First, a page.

Theatre review: Glory on Earth/War in America

Rona Morrison as Mary Queen of Scots, in a story which reminds us that powerful women were always at risk from religious zealots
Rona Morrison as Mary Queen of Scots, in a story which reminds us that powerful women were always at risk from religious zealots
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I fear your fear more than I fear my own, says Rona Morrison’s glowing, brilliant young Mary Queen of Scots to John Knox, in one of their exhausting confrontations; and it’s a phrase that echoes ominously down the ages, in a week when we have been reminded again how much beautiful, powerful young dancing women have to fear from religious zealots, whose terror of them and their freedom overrides all pity or compassion.

Royal Lyceum, Edinburgh ****

Old Royal High School, Edinburgh ****

In Linda McLean’s strange and powerful stage poem Glory on Earth, Mary Queen Of Scots sails into Leith to take her place as Queen, in 1561, along with a team of six beautiful Maries who surround her like a dancing, quick-witted girl-group, glowing with young female energy.

They have grown up in France, and are full of style and song and sensuality; and their arrival is, of course, a red rag to the bully-pulpit preacher of Scotland’s raw and recent Presbyterian revolution, John Knox.

In contrast to Liz Lochhead’s great political cabaret Mary Queen Of Scots Got Her Head Chopped Off, 30 years ago, McLean’s play does not tangle much with the wider politics of the Reformation; it focuses, in a fine poetry sometimes uncomfortably alternating with historical explanation, on the crushing weight of male disapproval, lust and hatred that finally destroyed Mary, ending her reign after only six troubled years.

What it achieves, though – in David Greig’s production and Karen Tennant’s design, lit by Simon Wilkinson – is a breathtakingly beautiful stage pageant in black, white and richly-coloured light, whose style effortlessly bridges the centuries between then and now; as does Michael John McCarthy’s sound design, full of laid-back French chanson from Edith Piaf to the disco moves of Christine And The Queens.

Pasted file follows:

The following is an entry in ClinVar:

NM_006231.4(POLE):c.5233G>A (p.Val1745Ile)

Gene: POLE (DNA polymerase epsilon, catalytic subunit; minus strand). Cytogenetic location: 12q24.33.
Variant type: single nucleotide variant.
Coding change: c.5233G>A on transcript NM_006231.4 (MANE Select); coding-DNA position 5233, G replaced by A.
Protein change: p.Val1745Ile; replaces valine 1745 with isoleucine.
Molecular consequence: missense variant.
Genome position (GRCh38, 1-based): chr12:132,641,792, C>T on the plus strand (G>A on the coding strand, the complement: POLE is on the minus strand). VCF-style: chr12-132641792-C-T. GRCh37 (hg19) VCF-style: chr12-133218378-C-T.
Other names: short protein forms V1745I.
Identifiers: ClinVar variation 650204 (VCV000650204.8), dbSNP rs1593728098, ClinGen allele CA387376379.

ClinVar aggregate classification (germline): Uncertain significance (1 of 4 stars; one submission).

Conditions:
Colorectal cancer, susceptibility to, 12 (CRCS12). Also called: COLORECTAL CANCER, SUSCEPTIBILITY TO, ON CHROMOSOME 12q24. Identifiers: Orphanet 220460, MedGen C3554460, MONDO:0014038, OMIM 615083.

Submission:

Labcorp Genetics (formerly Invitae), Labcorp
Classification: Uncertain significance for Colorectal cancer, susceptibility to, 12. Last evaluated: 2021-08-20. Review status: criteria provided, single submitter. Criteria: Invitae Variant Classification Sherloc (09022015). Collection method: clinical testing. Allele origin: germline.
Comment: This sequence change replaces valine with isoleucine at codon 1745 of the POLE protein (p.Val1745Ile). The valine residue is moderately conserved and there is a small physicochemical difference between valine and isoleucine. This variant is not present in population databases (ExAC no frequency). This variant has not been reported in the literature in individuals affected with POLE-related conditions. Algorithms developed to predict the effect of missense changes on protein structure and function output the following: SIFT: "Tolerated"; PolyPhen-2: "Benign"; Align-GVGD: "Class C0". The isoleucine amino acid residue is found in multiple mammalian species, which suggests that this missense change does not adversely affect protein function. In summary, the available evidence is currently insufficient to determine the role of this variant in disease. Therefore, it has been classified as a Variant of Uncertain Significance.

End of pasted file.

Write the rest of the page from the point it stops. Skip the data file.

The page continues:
The message is about the timeless struggle for life, love, joy and young female energy, in a world that too often crushes them all; and it could hardly be presented with more beauty, resonance or passion.

Jo Clifford’s War In America – playing at the Old Royal High School in a fine production by Susan Worsfold – is the second production from the new young Attic Collective at the King’s Theatre, and another play full of historical resonances.

An apocalyptic vision of our time written in 1996, but quite astoundingly prescient in its vision of a decaying Europe which is sliding into chaos, while across the Atlantic, America is riven by a catastrophic war between liberalism and religious conservatism.

Europe’s new Prime Minister, superbly played by Saskia Ashdown, is a woman who once hoped to do good in politics, but now feels defeated by the corruption of the system; and around her swirls a series of brilliant, perfectly-focused performances by young Attic actors, reflecting all the morbid symptoms of civilisation in profound crisis. Europe’s dying parliament house, The Palace of Reason, is perfectly impersonated by the Old Royal High, Scotland’s lost parliamentary chamber since 1979, now threatened with redevelopment as a six-star hotel; and if the run of this show is brief, it still deserves the widest of audiences, and a memorable roar of applause.

JOYCE MCMILLAN

*Glory on Earth until 10 June; War In America, final performances today.